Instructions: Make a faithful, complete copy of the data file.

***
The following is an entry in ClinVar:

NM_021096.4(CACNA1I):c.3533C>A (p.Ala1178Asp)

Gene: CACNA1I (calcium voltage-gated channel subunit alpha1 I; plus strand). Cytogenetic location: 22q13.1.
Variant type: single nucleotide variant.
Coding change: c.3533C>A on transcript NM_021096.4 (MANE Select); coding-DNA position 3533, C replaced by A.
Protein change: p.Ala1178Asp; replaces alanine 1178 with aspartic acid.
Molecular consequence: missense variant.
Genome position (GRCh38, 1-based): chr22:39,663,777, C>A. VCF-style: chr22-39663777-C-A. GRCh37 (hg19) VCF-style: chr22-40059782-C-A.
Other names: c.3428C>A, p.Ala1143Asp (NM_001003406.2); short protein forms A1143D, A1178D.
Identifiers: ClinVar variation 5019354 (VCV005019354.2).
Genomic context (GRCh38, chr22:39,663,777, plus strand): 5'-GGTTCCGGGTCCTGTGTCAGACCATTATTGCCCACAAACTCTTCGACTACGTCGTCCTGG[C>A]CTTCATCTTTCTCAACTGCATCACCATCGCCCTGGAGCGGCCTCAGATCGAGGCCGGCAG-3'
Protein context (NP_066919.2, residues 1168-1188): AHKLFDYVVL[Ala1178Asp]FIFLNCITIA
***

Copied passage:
The following is an entry in ClinVar:

NM_021096.4(CACNA1I):c.3533C>A (p.Ala1178Asp)

Gene: CACNA1I (calcium voltage-gated channel subunit alpha1 I; plus strand). Cytogenetic location: 22q13.1.
Variant type: single nucleotide variant.
Coding change: c.3533C>A on transcript NM_021096.4 (MANE Select); coding-DNA position 3533, C replaced by A.
Protein change: p.Ala1178Asp; replaces alanine 1178 with aspartic acid.
Molecular consequence: missense variant.
Genome position (GRCh38, 1-based): chr22:39,663,777, C>A. VCF-style: chr22-39663777-C-A. GRCh37 (hg19) VCF-style: chr22-40059782-C-A.
Other names: c.3428C>A, p.Ala1143Asp (NM_001003406.2); short protein forms A1143D, A1178D.
Identifiers: ClinVar variation 5019354 (VCV005019354.2).
Genomic context (GRCh38, chr22:39,663,777, plus strand): 5'-GGTTCCGGGTCCTGTGTCAGACCATTATTGCCCACAAACTCTTCGACTACGTCGTCCTGG[C>A]CTTCATCTTTCTCAACTGCATCACCATCGCCCTGGAGCGGCCTCAGATCGAGGCCGGCAG-3'
Protein context (NP_066919.2, residues 1168-1188): AHKLFDYVVL[Ala1178Asp]FIFLNCITIA